Kicking competition

The Vikings surprised many by taking Georgia kicker Blair Walsh in the sixth round.

After all, veteran Ryan Longwell signed a four-year, $12 million deal to remain in Minnesota before last season, getting a $3.5 million signing bonus.

Frazier said he does not know if the Vikings will keep two kickers - the possibility would be to start off Walsh as a kickoff specialist - and added that's "not in the game plan right now."

Asked about evaluating Walsh, Frazier said: "We are obviously going to take a close look at him. Obviously, when you draft a kicker you are drafting for a reason."

Quick hits

• Matt Singletary, the son of Vikings co-linebackers coach and assistant to the head coach Mike Singletary, is among those getting a tryout this weekend. Singletary completed his collegiate career at Cal-Poly, playing defensive end.

"We have him lined up at some linebacker and he has some traits of a Hall of Fame guy so we're going to see if we can get a little bit of that out of him," said Frazier, who is very good friends with Mike Singletary and has known Matt since he was born. "We're glad to have him here."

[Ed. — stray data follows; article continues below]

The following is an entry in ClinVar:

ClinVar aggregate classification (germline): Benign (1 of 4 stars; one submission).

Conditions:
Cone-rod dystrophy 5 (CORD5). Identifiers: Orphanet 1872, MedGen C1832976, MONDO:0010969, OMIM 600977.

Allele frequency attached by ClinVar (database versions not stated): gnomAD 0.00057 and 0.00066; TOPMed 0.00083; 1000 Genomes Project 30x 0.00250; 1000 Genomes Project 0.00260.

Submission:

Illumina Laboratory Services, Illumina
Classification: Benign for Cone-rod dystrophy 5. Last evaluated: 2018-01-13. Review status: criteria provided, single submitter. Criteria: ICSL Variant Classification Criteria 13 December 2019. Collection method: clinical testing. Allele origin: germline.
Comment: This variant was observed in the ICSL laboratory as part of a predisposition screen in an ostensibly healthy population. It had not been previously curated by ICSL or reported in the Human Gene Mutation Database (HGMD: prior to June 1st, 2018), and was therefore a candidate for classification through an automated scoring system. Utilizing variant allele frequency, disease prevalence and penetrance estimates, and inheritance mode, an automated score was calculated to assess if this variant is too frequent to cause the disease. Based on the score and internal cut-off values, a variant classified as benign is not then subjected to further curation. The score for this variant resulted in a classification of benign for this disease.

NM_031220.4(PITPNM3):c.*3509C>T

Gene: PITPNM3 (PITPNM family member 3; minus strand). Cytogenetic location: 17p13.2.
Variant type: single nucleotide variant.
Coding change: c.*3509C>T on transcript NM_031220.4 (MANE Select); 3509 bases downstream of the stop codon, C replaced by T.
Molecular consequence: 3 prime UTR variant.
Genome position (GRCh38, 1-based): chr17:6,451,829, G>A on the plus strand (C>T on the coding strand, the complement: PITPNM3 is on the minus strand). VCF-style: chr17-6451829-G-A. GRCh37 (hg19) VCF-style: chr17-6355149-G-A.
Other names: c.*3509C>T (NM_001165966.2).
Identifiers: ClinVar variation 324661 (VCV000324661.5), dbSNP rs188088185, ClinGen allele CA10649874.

• Wide receiver Marcus Fitzgerald, whose brother Larry is a star with the Arizona Cardinals, is taking part in this camp with the Vikings.

McLeod Bethel-Thompson, who received a $5,000 signing bonus on his reserve/futures deal in January, ran the first-team offense. Tryout QBs Blake Bolles (Northwest Missouri State) and Spencer Ohm (Concordia) ran the second and third string, respectively.

• CB Nick Taylor, the former college point guard who signed with the Vikings in March, intercepted a pass against Wright during a one-on-one drill in the morning session.

The Vikings will have two more practices on Saturday and a final session Sunday.

Tom Pelissero and Nate Sandell contributed

Judd Zulgad is a columnist for He co-hosts "Mackey & Judd" from 9 a.m. to 1 p.m. weekdays and "Saturday Morning SportsTalk" from 10 a.m. to noon on 1500 ESPN Twin Cities.